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Picketing government offices an act of solidarity: BCTF's Lambert

British Columbia Teachers' Federation President Susan Lambert said she believes pickets of government buildings this morning were legal, but she didn't know who organized them.

"I have no idea what happened this morning," said Lambert. "I wasn't here. I was in Burnaby at a school in Burnaby . . . I guess that was an action of solidarity on the part of the locals trying to do something that was requested of them. I have no idea how that happened or what happened there."

Lambert spoke with reporters in Victoria after a rally in front of the legislature that included speakers from the BC Federation of Labour, the BCGEU, CUPE and students. Estimates of the number of people at the rally, which covered the lawn, ranged from 5,000 (from security and police) to 15,000 (from BCFED President Jim Sinclair).

This morning Finance Minister Kevin Falcon said the BCTF was responsible for the pickets and the government is asking the Labour Relations Board to clarify that picketing government offices is illegal under a ruling the LRB made Feb. 28 and is seeking the ability to assess fines.

The LRB's ruling set bounds on the BCTF's strike and ruled out picket lines that would block access to schools.

"I don't think it was illegal," Lambert said. "I think that was people doing what they need to do. I think walking on a street and acting in solidarity with everyone else, that's not illegal."

The BCFED's Sinclair said the government ripping up contracts is a better example of something that was illegal.

BCGEU President Daryl Walker said some 2,000 of his members are believed to have stayed off the job this morning. "We tell our kids not to break the law, but the government when it chooses to just changes the law because it doesn't like what it's hearing."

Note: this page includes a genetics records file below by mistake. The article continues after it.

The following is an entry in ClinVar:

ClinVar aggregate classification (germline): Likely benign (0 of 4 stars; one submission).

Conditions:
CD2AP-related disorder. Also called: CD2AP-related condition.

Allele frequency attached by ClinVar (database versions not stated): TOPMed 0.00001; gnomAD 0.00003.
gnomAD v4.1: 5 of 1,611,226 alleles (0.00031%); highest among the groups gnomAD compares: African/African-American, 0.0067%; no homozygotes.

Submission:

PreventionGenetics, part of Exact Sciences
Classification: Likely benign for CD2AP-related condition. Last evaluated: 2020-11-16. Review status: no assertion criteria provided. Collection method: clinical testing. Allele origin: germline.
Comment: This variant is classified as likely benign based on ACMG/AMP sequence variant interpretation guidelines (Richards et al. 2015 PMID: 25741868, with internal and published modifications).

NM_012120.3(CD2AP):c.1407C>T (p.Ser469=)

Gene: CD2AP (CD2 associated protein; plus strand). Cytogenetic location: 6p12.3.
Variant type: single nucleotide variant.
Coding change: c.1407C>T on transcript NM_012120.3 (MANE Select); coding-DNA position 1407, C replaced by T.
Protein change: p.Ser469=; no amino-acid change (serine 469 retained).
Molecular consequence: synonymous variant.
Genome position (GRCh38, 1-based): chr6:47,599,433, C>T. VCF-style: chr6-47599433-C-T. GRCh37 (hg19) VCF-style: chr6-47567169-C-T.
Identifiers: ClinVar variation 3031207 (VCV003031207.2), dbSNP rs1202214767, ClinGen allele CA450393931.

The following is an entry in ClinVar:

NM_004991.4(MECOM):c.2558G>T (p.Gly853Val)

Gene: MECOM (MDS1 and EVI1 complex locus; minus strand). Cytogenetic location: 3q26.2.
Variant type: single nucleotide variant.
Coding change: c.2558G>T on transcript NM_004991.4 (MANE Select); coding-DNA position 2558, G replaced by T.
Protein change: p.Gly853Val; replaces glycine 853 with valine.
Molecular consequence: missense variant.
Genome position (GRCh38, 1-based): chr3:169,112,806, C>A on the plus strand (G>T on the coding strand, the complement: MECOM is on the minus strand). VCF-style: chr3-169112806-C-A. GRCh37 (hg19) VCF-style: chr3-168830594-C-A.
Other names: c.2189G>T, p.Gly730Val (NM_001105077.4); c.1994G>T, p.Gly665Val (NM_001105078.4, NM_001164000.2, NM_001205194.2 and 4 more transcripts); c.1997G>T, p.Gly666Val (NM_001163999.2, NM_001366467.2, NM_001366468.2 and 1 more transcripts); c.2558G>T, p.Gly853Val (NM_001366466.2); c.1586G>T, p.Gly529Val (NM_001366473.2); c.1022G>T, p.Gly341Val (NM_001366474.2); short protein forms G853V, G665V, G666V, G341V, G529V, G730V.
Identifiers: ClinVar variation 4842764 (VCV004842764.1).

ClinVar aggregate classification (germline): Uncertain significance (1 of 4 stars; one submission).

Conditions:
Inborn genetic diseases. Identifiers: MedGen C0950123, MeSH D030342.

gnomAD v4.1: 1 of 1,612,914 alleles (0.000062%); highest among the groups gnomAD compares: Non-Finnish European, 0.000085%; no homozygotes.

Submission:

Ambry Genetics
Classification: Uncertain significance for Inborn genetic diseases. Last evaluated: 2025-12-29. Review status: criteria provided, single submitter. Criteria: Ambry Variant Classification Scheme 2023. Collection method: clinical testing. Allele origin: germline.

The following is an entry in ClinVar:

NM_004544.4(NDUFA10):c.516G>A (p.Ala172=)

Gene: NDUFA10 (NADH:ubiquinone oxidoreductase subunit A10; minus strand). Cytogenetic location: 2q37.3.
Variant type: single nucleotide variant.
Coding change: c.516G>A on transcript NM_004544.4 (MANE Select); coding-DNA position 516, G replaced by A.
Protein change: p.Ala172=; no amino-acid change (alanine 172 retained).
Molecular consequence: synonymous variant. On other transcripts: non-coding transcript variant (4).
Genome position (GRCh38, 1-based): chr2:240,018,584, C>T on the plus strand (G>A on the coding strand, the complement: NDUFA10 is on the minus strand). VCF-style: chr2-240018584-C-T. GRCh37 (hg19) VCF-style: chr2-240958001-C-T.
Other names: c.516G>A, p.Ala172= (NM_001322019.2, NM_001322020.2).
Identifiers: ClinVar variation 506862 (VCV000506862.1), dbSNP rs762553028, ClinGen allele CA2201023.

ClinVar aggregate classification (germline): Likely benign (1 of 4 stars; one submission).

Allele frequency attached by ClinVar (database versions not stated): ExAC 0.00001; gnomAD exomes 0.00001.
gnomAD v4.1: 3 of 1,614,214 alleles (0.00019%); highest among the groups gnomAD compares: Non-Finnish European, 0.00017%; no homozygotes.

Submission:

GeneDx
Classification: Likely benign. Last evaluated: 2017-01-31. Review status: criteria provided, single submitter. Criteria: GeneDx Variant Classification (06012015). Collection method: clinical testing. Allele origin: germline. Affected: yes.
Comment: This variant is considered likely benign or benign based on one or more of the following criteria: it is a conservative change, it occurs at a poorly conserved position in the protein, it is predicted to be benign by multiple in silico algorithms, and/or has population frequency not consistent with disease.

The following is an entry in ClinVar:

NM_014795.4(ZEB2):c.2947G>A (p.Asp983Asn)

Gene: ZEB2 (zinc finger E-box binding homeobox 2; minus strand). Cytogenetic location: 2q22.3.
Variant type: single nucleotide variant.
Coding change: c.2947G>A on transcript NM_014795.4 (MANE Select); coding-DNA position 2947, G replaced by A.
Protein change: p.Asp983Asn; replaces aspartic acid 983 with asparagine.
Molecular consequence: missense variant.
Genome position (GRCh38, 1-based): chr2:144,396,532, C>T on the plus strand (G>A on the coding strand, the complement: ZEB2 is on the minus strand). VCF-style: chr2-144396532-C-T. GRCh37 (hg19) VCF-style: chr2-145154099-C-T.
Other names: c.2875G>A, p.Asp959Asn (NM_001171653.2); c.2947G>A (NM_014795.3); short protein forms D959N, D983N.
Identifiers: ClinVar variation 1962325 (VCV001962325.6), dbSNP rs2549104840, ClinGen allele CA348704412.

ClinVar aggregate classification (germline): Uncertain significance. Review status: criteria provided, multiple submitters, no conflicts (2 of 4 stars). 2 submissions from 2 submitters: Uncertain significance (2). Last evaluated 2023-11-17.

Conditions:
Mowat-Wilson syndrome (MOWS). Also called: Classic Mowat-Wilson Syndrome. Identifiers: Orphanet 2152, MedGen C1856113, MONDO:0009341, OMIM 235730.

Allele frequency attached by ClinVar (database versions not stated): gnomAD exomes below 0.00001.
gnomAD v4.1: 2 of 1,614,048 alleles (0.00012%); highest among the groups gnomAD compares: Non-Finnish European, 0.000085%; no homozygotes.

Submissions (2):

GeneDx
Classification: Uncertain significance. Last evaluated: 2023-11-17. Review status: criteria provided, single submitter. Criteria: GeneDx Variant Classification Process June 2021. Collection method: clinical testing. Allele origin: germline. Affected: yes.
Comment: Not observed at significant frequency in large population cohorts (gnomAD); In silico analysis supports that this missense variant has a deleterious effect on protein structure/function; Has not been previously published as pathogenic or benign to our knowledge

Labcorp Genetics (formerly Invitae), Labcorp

Walker, by the way, also noted that his union does not have a "me too" clause in its collective agreement that would force the government to match whatever it gives to the BCTF. Education minister George Abbott has said breaking net zero for the teachers would force it to give raises to other unions as well. The BCGEU is the largest union of provincial government employees.

Lambert said the BCTF will be seeking guidance from its members on how to proceed with the job action. "It seems to me this bill is a bill that is absolutely a dreadful, brutal bill, and we have to resist it in any which way we can," she said. "What we're talking about is resisting undemocratic, illegal legislation."

Update, March 6, 2012 at 4:21 p.m.: The LRB has adjourned a hearing on the legality of this morning's picket lines without reaching a decision. Allison Matacheskie, the vice chair and registrar for the LRB wrote: "The British Columbia Teachers' Federation, B.C. Government and Service Employees' Union and the British Columbia Federation of Labour have committed that the picketing has ceased and there is no intention for there to be any further picketing in B.C. In light of these commitments, I have decided that an expedited hearing is not required." The hearing will be rescheduled if the applicant notifies the LRB of any "alleged further similar activity."

Andrew MacLeod is The Tyee’s Legislative Bureau Chief in Victoria. Find him on Twitter or reach him here.

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